AKA: Tell me what the hell you’re talking about
Let me tell you why I didn’t respond to your email yet. I’m not even going to apologize — you made it too hard for me to do it, so it turned into work, and so you got queued up with everyone else. But I WANT to answer you. I don’t want that stuff clogging up my inbox, and I don’t want to be behind on communicating with you. So I’m going to help you out. Here are some of the things you’re doing that mean I’m not answering as fast as you might want.
- You sent me a question without any background:
Will you be there tomorrow?
As of right now, I’m supposed to be 8 places tomorrow. None of them include my house, where I’ll hopefully start and finish. I’m more likely to answer fast if you ask this instead:
You still on tap for the UX meetup at Jonathan’s Grille [3805 Green Hills Village Dr, Nashville, TN, (615) 835-2073] tomorrow, Tuesday, March 12, 2013, at 5p? Please email or call me at 615.555.5555 so we’ll know if you’re coming.
See what you did there? You included all the details and you bolded what you want me to do. That’s a lot easier for me than checking my calendar to see what today and then tomorrow are, thinking about what I might be doing with you, where we’re doing it, when, and then, about whether or not I’d like to respond to you. The second request removes all the barriers. If I don’t answer now, I’m just a jerk. [Everyone is a jerk sometimes.]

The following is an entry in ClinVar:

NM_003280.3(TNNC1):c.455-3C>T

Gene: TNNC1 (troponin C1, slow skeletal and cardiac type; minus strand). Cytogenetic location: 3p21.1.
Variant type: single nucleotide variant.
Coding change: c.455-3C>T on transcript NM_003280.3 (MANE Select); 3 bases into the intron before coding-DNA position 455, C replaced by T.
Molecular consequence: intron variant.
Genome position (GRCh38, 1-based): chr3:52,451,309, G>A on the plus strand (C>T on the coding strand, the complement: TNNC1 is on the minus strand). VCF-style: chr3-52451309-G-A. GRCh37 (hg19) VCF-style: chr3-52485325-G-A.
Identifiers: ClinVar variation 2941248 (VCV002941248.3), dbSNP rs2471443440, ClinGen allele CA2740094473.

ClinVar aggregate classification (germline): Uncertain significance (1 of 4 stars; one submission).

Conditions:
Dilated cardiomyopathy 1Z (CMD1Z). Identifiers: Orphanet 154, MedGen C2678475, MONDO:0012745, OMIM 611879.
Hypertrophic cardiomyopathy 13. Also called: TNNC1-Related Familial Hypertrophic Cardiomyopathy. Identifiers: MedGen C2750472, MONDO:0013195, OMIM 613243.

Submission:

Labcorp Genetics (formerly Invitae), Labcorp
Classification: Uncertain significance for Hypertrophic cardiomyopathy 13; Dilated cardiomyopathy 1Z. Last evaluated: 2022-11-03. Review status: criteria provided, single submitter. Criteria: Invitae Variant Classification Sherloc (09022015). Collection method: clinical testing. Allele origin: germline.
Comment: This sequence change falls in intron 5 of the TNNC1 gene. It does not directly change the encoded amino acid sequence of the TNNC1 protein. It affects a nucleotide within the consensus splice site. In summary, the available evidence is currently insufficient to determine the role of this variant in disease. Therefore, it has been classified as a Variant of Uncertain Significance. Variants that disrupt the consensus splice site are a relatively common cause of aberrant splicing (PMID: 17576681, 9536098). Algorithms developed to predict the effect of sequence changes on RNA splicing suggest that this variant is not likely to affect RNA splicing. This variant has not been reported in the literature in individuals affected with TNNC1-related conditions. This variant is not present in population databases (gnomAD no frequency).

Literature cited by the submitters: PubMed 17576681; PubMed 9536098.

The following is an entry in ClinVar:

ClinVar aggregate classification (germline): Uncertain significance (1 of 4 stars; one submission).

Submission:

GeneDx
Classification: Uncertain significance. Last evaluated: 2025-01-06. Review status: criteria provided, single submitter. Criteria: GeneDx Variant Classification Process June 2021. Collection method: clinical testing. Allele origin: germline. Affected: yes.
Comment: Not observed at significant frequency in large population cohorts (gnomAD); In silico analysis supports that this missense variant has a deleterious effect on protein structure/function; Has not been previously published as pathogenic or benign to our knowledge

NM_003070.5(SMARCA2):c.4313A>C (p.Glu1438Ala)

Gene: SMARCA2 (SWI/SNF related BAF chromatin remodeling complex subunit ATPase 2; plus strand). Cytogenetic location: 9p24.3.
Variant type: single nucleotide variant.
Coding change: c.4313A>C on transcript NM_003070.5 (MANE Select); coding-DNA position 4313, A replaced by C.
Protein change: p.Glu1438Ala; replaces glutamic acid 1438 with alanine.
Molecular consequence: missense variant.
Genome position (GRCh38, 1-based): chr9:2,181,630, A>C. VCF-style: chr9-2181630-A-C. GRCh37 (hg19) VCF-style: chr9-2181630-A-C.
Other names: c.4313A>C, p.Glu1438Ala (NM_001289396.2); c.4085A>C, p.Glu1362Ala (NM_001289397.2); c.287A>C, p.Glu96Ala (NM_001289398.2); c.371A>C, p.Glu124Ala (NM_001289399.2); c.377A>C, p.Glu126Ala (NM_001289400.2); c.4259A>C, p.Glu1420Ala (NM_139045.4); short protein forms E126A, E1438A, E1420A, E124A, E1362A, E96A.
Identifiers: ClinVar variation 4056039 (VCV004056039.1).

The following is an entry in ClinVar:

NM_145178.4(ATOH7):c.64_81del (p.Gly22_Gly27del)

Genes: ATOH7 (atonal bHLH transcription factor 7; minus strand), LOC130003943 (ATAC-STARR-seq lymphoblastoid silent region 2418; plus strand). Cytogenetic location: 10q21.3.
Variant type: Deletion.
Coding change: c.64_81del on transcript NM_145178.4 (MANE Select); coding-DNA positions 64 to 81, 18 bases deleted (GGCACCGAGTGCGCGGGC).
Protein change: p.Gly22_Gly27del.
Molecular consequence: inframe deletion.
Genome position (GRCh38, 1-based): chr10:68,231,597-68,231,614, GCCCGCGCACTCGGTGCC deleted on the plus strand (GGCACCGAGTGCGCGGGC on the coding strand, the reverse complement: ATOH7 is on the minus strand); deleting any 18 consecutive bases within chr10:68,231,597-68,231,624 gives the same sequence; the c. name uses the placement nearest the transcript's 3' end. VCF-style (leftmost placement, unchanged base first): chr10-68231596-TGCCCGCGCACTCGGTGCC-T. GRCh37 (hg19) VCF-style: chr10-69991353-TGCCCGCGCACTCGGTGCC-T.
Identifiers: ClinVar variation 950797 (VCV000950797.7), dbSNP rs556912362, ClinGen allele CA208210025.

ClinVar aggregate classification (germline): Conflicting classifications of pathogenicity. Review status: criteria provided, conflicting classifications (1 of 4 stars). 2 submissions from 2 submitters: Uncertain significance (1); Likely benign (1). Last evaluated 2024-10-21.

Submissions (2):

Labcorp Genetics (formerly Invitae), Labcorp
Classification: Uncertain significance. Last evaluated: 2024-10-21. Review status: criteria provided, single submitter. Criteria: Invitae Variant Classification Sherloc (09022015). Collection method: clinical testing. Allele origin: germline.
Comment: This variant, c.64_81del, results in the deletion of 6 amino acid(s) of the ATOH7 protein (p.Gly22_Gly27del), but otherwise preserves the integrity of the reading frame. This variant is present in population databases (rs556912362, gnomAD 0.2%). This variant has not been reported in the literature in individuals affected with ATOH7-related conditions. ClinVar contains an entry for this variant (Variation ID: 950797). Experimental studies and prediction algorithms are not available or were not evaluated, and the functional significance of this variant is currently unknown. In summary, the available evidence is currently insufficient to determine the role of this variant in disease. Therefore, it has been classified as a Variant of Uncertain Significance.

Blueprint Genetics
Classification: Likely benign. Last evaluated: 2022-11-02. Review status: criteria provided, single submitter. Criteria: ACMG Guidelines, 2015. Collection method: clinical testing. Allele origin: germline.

- Here’s another thing you’re doing that pisses people off:
[To a group]
As you know, we’re going ahead with the initiative we talked about, so we’ll be reaching out to everyone to work on their part of the plan before our meeting next week.
I promise you, someone on this email has no idea what the hell you’re talking about. They are either deleting it, ignoring it, or clogging up your inbox with barely-disguised-angry requests for more info.
Do this instead:
I have had conversations with some of you individually and some of you in groups about creating a new sales initiative [and John, I think this is the first you’ve heard of it — but we want you involved, so let’s you and I talk today]. Dan, Betsy and I met with Mike, our VP, this morning, and he signed off on the idea. Our next step is to put together the full plan. We will start this in the next couple of days, because we have a meeting with Mike and the marketing group next Thursday, March 21, 2013, and we’ll want to be able to loop them in on our thoughts at that time.
I’ll contact you each in the next day to see what your schedule looks like in the next few days, and we’ll figure out how we can approach this project as a team!
That’s not a long email, but it gives everyone enough information to be intelligent about it, and you’ll have to do less catch-up when you do contact each person individually.
We’re all trying to work very quickly these days, and I find that it’s easy to skip the formalities and the details, particularly in informal, speedy communications like email or texting. And I also find that many times when I skip those details, I have to re-communicate, which takes even more time than doing it right the first time would have.
- The third big reason I didn’t answer your email is that while you did everything right, I got overwhelmed by the other jerks in my inbox doing these things above. I’m really sorry when that happens; I want so badly to reward your good behavior. Let’s all do each other a favor and give our correspondents more context so that none of us have to act like jerks anymore.